Pitchfest finalists selected for showdown on third day of event.
What’s the one thing many organizations are urgently prioritizing today to create a more engaged and productive workforce? If you answered enhancing performance management, reassessing compensation packages or planning career paths, you’d be off the mark. But if you guessed creating a better workplace experience, you certainly have your finger on the pulse of the HR technology industry.
Among the many innovations recently introduced and under development around the world, nearly every developer has an eye towards creating a better user experience, according to noted analyst Josh Bersin. As the keynote speaker on day two of the HR Tech conference in Las Vegas, he delivered a comprehensive and revealing assessment of workforce and technology trends affecting organizations around the world. And chief among the many benefits companies are demanding from their technology stack is the ability to deliver a clean and satisfying employee experience, he said.
“Everybody is talking about the employee experience. We’re not building technology for HR anymore. We’re building them for the employees,” he told a large audience of human capital and industry leaders at the event.
The driving force behind employers wanting a better experience, Bersin explained, is to better enable their workers to focus on value-added activities rather than on administrative ones. The problem of “distraction overload” is pervasive in today’s digital life, and HR technology shouldn’t make their lives even more complicated, he added. Instead, HR tools are being developed to have a clear talent-centric purpose.
For example, automation is not displacing workers but making their human skills more valuable. He argued that machine learning, robotic process automation and other technologies are transforming more businesses more into services because it’s the human touch that will differentiate their companies. For instance, automation at banks are turning traditional tellers into customer relationship specialists, which helps to create stronger bonds with their clients.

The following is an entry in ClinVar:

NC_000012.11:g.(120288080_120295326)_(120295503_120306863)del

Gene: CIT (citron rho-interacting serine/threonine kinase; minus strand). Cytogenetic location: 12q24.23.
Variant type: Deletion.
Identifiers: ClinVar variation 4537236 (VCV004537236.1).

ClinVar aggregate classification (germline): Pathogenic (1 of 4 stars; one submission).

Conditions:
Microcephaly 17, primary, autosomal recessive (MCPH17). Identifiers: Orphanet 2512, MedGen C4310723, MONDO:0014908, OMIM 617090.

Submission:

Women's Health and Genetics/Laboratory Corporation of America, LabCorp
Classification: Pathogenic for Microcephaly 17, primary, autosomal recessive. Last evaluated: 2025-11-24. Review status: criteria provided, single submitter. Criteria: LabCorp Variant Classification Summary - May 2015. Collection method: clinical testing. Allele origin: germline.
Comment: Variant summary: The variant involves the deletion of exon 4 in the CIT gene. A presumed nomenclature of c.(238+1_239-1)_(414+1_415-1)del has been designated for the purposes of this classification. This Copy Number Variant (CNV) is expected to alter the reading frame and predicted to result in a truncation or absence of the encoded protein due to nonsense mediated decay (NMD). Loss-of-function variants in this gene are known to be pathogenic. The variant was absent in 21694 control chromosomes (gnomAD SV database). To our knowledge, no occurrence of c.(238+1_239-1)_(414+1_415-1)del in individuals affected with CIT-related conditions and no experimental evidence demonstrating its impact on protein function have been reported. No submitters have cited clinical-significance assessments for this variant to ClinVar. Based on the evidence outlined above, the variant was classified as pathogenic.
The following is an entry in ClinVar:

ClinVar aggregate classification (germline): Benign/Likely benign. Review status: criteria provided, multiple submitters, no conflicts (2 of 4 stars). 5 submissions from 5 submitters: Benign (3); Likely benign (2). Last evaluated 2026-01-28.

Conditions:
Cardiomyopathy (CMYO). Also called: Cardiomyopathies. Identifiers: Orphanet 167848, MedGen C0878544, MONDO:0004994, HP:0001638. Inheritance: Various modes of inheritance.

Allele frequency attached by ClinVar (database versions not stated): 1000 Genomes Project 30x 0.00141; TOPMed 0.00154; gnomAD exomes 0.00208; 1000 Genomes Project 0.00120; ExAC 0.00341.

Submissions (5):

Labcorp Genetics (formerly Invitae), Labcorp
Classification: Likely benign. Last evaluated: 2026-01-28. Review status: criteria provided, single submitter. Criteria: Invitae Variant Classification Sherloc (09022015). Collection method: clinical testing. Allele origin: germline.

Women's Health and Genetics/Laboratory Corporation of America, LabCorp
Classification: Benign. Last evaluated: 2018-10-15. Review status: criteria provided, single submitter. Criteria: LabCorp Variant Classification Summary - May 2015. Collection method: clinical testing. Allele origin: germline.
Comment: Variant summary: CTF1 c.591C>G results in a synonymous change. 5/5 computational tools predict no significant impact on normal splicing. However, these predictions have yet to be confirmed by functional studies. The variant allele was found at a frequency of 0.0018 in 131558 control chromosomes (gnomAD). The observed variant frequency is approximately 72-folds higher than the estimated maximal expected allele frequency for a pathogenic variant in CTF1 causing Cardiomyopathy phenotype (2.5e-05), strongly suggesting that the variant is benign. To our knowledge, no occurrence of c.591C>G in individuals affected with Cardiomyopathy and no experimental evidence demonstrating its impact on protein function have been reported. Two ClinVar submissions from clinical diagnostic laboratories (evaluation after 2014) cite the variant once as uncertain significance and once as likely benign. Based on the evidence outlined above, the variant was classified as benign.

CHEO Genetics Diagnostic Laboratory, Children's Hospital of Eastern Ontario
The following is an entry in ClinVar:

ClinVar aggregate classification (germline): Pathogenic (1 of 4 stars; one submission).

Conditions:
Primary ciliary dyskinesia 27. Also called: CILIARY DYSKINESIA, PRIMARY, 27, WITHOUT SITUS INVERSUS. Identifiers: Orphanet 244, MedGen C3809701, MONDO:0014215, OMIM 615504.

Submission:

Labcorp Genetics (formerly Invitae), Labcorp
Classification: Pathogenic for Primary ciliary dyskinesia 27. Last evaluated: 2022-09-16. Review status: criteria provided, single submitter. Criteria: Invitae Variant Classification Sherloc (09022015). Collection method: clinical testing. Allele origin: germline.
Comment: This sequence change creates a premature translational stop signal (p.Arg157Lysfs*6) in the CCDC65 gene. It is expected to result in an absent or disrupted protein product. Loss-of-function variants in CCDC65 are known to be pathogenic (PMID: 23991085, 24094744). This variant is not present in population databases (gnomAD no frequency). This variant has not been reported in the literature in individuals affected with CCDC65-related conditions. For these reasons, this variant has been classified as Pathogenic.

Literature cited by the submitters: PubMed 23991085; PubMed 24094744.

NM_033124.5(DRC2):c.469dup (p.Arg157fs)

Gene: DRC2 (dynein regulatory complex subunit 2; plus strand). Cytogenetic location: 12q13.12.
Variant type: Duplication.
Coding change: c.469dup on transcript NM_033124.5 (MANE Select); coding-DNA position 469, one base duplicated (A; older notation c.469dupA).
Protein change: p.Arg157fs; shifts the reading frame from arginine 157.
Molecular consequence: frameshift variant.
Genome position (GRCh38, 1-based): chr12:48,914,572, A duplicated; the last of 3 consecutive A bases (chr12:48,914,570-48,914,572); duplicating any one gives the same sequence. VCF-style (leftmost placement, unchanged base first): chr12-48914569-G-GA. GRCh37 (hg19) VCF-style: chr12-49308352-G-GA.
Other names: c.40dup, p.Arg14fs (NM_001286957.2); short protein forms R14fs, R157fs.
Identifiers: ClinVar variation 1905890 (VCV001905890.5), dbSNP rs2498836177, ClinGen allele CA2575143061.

Creating a better experience indeed has been on the forefront of talent acquisition in recent years. More employers are simplifying the application process, eliminating the black box syndrome and enhancing communication with applicants post-submission. At the same time, companies are creating a better workplace journey as well by starting with onboarding to providing innovative ways of training, performance evaluation and continuous feedback. By using a variety of tools, workers are empowered and engaged.
Bersin points out that many employers are applying this philosophy to their use of HR. With core systems now acting as an engine in which tools are added and removed much like an app on a phone, companies can easily choose those that best support their needs and offer simple integration while discarding the ones that prove ineffective or difficult to adopt. As a result, traditional core platforms are reinventing themselves to focus on delivering a better experience even as the technology underneath the hood becomes increasingly complex.
Throughout the second day of the conference, HR technology experts focused on a variety of topics, ranging from eliminating bias in the development of AI to cloud-based services to advances in workforce planning. As the world’s largest conference and exhibition dedicated to HR innovation, HR Tech drew thousands from around the world to discover and to unveil new tools and functionalities.
The proliferation of innovation was especially visible on the second day of the conference’s Pitchfest, an event dedicated to supporting emerging technology businesses. Sponsored by the Randstad Innovation Fund, the second annual event drew more than 100 companies to compete for $30,000 in prizes. The 30 most promising companies were then asked to pitch their offerings before a panel of judges and a live audience. The second day of the conference featured the final two rounds of 20 companies making their pitch, resulting in four finalists who joined two others in the final round on October 3.
Among the companies presenting for the day were those that provided gamification assessments, AI-driven employee knowledgebase, career progression assistance, a neuroscience-based manager behavioral tool and a wealth of other services, many of which leverage artificial intelligence to make them easier to use. But with just four selected to advance to the final round, the winners included:
- Icon Savings Plan, a portable employee retirement fund
- Leena AI, an automated employee resource platform
- Atlas, a credentials verification service
- PILOT, an employee development platform
Paul Jacquin, managing partner at the Randstad Innovation Fund and judge of Pitchfest, remarked that this year’s entrants offered a broader selection of HR technologies than last year. “It’s very exciting. There is more diversity in the types of solutions being presented, he said. “They all tend to be candidate-centric. It speaks to the talent experience mostly.”